The Grove Encyclopedia
, finally, decides to define Islamic Art on strictly geopolitical line, as art “created in the lands where Islam was a prominent, if not the most prominent, religion in the period between the rise of Islam in the 7th century of the Common Era (CE) and the present.” So, if an area was Muslim for a period of time, its arts during that time are classified as Islamic Art, and if the area was not predominantly Muslim later on – like Spain after the Reconquista – its art ceases to be defined as Islamic Art, regardless of the religion of the artist or the theme of the art itself.
New York artist Shazia Sikander is extremely critical with defining Islamic Art in this way, and even with the idea of Islamic Art in general. She says:
I find the definition of Islamic art or contemporary Islamic art or just Islamic art to be problematic and a misnomer as it encompasses far too much to be an apt representation of any sort. Muslim communities have varied histories and geographical locations that challenge singular definitions. If traditional Islamic arts’ implication is all of the art, made by artisans and artists who may or may have not practiced Islam but were part of Islamic culture over several centuries and over large geographical territories, then reducing such enormous complexity into a definition such as Islamic art is confounding. As well as in today’s transnational ways of living and being, such a framework feels even more restrictive. On the other hand, a quest to define an Islamic identity in the contemporary visual context may also be a paradox in of itself.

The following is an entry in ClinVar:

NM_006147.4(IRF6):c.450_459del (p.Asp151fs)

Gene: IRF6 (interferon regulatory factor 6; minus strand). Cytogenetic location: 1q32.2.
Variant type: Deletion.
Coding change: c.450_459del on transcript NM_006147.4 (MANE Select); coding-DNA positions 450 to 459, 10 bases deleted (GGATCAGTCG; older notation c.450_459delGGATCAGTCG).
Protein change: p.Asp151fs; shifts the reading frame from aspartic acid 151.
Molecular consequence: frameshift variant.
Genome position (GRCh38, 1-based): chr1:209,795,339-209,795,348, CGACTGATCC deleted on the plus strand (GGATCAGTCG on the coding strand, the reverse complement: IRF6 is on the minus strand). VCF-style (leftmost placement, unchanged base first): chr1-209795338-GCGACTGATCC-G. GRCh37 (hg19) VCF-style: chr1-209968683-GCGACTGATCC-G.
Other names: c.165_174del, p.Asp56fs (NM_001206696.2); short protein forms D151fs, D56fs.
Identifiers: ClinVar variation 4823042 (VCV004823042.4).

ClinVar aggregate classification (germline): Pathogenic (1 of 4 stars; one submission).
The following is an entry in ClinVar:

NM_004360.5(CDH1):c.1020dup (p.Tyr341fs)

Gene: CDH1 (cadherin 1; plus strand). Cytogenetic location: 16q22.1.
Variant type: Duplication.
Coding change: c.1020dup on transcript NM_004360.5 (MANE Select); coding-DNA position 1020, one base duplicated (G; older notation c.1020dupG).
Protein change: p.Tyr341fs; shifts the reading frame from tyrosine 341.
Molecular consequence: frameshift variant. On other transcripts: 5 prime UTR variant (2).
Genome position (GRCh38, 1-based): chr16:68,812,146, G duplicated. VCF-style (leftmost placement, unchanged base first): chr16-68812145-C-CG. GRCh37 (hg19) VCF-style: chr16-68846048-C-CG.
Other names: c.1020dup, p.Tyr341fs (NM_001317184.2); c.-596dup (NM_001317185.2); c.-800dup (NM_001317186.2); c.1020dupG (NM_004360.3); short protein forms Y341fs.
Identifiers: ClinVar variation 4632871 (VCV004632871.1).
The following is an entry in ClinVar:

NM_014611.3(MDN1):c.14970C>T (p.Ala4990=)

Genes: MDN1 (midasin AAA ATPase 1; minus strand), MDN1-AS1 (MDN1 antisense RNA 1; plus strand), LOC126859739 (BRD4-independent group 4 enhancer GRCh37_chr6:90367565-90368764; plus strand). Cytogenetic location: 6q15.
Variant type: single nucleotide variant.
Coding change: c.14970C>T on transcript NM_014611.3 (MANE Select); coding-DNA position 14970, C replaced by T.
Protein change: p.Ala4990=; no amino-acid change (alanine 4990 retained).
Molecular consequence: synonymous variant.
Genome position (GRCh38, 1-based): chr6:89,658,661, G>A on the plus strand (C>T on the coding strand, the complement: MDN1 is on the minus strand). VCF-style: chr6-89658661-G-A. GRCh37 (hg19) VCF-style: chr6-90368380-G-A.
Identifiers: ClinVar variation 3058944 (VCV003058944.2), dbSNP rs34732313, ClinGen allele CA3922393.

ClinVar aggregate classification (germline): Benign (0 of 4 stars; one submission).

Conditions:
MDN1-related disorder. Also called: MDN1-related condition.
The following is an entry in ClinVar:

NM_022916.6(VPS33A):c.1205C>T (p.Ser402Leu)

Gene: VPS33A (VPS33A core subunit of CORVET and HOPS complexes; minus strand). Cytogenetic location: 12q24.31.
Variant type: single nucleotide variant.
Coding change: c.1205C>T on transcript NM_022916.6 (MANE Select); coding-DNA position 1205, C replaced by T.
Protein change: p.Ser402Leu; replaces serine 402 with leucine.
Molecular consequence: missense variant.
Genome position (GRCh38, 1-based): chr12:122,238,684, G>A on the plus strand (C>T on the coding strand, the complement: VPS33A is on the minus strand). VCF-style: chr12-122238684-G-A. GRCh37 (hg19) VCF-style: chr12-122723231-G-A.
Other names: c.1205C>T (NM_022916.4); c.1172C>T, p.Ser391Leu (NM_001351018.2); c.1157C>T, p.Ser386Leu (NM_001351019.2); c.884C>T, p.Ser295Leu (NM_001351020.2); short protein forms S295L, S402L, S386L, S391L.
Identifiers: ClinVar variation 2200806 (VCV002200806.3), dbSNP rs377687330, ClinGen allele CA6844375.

In spite of this confusion, interest in Islamic Art is growing, and major museums have established extensive and sumptuous Islam Art wings to showcase their collections and acquisitions in this category.
One of the most high-profile new art wings are the fifteen galleries for the “Art of the Arab Lands, Turkey, Iran, Central Asia, and Later South Asia”, which opened at New York’s Metropolitan Museum of Art (MET) in 2011 after eight years of renovation and development, and at a cost of more than USD 50 million.
The other most notable opening was that of the Musée du Louvre’s Islamic Art Gallery (pictured above), which opened to the public on 22 September, 2012. The newly constructed gallery, which boasts 1,000 sq.m of exhibition space and cost USD 131 million, was the result of the Louvre creating an entire new department in 2003, its eighth and youngest to date, dedicated to Islamic art.
Both of these galleries choose to define Islamic Art as the art most generally as art produced in in the context of lands, civilizations, and individuals operating under the influence of Islam.
The MET argues that Islamic influences do indeed provide a discernible unity to work developed in Muslim lands, regardless of the artists’ faith, as well as by Muslim people, regardless of their cultural background. The MET defines Islamic Art as follows: